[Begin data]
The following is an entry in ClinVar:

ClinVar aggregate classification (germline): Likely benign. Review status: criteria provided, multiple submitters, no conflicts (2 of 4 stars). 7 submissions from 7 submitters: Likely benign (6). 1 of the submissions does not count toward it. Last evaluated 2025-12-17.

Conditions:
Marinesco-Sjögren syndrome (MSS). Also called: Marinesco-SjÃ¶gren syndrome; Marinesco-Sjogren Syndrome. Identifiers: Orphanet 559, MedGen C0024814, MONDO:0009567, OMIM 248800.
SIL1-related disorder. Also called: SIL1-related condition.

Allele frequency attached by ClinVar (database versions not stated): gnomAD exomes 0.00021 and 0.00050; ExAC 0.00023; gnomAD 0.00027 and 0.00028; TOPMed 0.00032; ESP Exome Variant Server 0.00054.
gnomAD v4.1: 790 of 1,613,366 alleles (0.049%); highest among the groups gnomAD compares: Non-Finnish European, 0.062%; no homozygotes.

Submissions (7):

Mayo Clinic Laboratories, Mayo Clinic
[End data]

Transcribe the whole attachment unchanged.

The following is an entry in ClinVar:

ClinVar aggregate classification (germline): Likely benign. Review status: criteria provided, multiple submitters, no conflicts (2 of 4 stars). 7 submissions from 7 submitters: Likely benign (6). 1 of the submissions does not count toward it. Last evaluated 2025-12-17.

Conditions:
Marinesco-Sjögren syndrome (MSS). Also called: Marinesco-SjÃ¶gren syndrome; Marinesco-Sjogren Syndrome. Identifiers: Orphanet 559, MedGen C0024814, MONDO:0009567, OMIM 248800.
SIL1-related disorder. Also called: SIL1-related condition.

Allele frequency attached by ClinVar (database versions not stated): gnomAD exomes 0.00021 and 0.00050; ExAC 0.00023; gnomAD 0.00027 and 0.00028; TOPMed 0.00032; ESP Exome Variant Server 0.00054.
gnomAD v4.1: 790 of 1,613,366 alleles (0.049%); highest among the groups gnomAD compares: Non-Finnish European, 0.062%; no homozygotes.

Submissions (7):

Mayo Clinic Laboratories, Mayo Clinic